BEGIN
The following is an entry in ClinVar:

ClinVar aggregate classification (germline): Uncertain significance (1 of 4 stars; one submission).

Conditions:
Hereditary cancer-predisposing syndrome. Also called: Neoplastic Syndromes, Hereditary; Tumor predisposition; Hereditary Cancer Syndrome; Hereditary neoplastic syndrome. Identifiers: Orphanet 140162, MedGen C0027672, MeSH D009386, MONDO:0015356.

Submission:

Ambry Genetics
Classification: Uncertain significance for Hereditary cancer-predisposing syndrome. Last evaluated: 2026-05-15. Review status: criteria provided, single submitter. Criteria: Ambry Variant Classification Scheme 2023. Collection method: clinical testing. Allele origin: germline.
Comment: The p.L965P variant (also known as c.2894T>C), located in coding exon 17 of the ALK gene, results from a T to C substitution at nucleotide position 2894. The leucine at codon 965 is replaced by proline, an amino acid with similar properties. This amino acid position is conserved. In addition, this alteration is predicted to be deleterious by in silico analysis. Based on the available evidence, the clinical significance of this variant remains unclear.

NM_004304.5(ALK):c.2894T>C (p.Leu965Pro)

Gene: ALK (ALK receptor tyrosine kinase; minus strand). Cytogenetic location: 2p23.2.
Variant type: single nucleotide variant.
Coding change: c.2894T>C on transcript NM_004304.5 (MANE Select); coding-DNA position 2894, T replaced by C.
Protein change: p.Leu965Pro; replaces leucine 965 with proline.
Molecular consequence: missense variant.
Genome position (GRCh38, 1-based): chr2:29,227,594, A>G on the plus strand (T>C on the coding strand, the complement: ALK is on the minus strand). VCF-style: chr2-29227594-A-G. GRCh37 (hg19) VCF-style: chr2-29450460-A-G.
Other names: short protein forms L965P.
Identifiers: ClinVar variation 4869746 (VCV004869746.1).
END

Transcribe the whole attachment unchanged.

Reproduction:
The following is an entry in ClinVar:

ClinVar aggregate classification (germline): Uncertain significance (1 of 4 stars; one submission).

Conditions:
Hereditary cancer-predisposing syndrome. Also called: Neoplastic Syndromes, Hereditary; Tumor predisposition; Hereditary Cancer Syndrome; Hereditary neoplastic syndrome. Identifiers: Orphanet 140162, MedGen C0027672, MeSH D009386, MONDO:0015356.

Submission:

Ambry Genetics
Classification: Uncertain significance for Hereditary cancer-predisposing syndrome. Last evaluated: 2026-05-15. Review status: criteria provided, single submitter. Criteria: Ambry Variant Classification Scheme 2023. Collection method: clinical testing. Allele origin: germline.
Comment: The p.L965P variant (also known as c.2894T>C), located in coding exon 17 of the ALK gene, results from a T to C substitution at nucleotide position 2894. The leucine at codon 965 is replaced by proline, an amino acid with similar properties. This amino acid position is conserved. In addition, this alteration is predicted to be deleterious by in silico analysis. Based on the available evidence, the clinical significance of this variant remains unclear.

NM_004304.5(ALK):c.2894T>C (p.Leu965Pro)

Gene: ALK (ALK receptor tyrosine kinase; minus strand). Cytogenetic location: 2p23.2.
Variant type: single nucleotide variant.
Coding change: c.2894T>C on transcript NM_004304.5 (MANE Select); coding-DNA position 2894, T replaced by C.
Protein change: p.Leu965Pro; replaces leucine 965 with proline.
Molecular consequence: missense variant.
Genome position (GRCh38, 1-based): chr2:29,227,594, A>G on the plus strand (T>C on the coding strand, the complement: ALK is on the minus strand). VCF-style: chr2-29227594-A-G. GRCh37 (hg19) VCF-style: chr2-29450460-A-G.
Other names: short protein forms L965P.
Identifiers: ClinVar variation 4869746 (VCV004869746.1).